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Black And White Landscape Photography

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Black And White Landscape Photography

Mark CitretMark Citret work is represented by prominent photography galleries in the United States, and is in many museum, corporate, and private collections. He is also a photography instructor with University of California, Center for Photography at Woodstock, The Ansel Adams Gallery and Santa Fe Workshops.May 1, 2016/by The Ansel Adams GalleryJeffrey ConleyJeffrey Conley is a fine art landscape photographer who specializes in creating traditional black and white prints. His meticulously crafted prints, made utilizing traditional darkroom processes, are made in small limited editions of 40 prints. His work has been widely exhibited and collected by private collectors and museums worldwide. April 30, 2016/by The Ansel Adams GalleryVaughn HutchinsVaughn Hutchins photography deals more with the light on the landscape than with the landscape itself. Light is my subject. I especially enjoy working with the light falling through centuries of redwood growth.April 24, 2016/by The Ansel Adams GalleryBob KolbrenerBob Kolbrener’s passion for fine art black and white photography began in 1968 when he innocently wandered into Best’s Studio (now The Ansel Adams Gallery) in Yosemite National Park. The magnificence of the Ansel Adams original prints were overwhelming, and he has been captivated by photography since.April 23, 2016/by The Ansel Adams GalleryKerik KouklisKerik Kouklis is a full-time fine art photographer and educator who specializes in creating handmade photographs. Kerik combines a contemporary eye with 19th century processes to produce work that is uniquely his own. Influenced by the pictorialists of the early 20th century, he makes images that can be at once calm and unsettling.April 22, 2016/by The Ansel Adams GalleryAnne LarsenAnne Larsen received her formal photographic training in Denmark, where she worked as a successful photographer for one of the largest commercial studios in Copenhagen. In 1994 she moved to the United States, and has worked as John Sexton’s Photographic Assistant since that time. April 21, 2016/by The Ansel Adams GalleryRichard LohmannRichard Lohmann started making hand-coated platinum prints in 1977 in part, because he responded to the mood and character he saw in the vintage platinum prints of P.H. Emerson and Frederick H. Evans. He loved the work of early platinum revivalists like George Tice and Tom Millea, and was drawn to the ambiguous reference to time created by the print ‘s warm tones.April 19, 2016/by The Ansel Adams GalleryTom MalloneeTom Mallonee has often pursued photographic subjects which stray from the conventional notions of western landscape photography, yet still embrace decisive composition and exquisite printing technique. For nearly thirty years Tom has pursued his photographic passions. During this time he began photographing the “apparitions” of the western landscape. April 18, 2016/by The Ansel Adams GalleryTom MilleaA master of the platinum printing process. Tom Millea’s work is known for its intensity, mystery and individual perspective. This limited collection of images represent Tom’s unique interpretation of Yosemite National Park.April 16, 2016/by The Ansel Adams GalleryAlan RossThe fine photographs of Alan Ross can be experienced as sophisticated black-and-white still lifes or grand landscapes. His work is reminiscent of his teacher, Ansel Adams, yet has a distinct personal style.March 20, 2016/by The Ansel Adams GalleryJohn SextonJohn Sexton is perhaps the most widely known contemporary black and white landscape photographer and educator. He was an assistant of Ansel Adams for many years, and his work, in high demand, demonstrates the technical and artistic expertise that one would expect from such an association. John’s work has a very distinctive feel and is immediately recognizable, for he has clearly stepped out of the shadow of his mentor and established a worldwide reputation.March 10, 2016/by The Ansel Adams GalleryDon WorthDon Worth was somewhat versed in photography, when he met Ansel Adams in 1955. He moved to San Francisco and assisted Adams for four years, working with an 8×10″ view camera. Worth composed the musical score in 1958 for the film Ansel Adams: Photographer. February 3, 2016/by The Ansel Adams Gallery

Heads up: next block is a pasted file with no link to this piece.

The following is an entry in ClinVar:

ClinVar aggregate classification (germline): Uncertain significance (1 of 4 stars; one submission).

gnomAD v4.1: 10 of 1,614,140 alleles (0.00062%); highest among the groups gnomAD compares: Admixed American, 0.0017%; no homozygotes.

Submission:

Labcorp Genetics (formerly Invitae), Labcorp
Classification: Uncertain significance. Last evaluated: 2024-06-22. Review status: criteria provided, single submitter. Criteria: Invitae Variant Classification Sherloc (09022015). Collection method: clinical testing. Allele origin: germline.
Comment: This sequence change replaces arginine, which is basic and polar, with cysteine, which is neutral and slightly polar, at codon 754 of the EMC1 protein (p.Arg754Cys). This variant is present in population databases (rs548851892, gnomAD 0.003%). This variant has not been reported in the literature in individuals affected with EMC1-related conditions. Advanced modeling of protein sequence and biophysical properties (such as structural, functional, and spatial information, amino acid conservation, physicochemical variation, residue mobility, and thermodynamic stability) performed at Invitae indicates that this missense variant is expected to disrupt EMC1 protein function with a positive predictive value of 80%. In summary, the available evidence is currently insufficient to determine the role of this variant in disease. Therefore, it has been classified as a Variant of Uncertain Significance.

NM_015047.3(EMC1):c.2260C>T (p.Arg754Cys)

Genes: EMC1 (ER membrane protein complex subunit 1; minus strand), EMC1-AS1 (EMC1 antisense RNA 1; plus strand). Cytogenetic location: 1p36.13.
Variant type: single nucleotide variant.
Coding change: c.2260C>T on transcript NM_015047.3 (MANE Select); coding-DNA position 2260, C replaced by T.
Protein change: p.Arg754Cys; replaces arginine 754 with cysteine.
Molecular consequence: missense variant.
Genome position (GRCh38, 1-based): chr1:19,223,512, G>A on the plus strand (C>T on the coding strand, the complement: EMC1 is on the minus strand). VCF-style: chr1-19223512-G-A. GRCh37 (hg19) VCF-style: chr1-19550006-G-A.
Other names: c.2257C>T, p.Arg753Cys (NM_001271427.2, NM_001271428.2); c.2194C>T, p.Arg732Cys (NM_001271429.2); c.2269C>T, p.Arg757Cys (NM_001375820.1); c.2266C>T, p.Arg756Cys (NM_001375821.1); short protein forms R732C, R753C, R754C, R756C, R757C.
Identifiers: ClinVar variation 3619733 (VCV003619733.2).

black and white landscape photography 1

Black And White Landscape Photography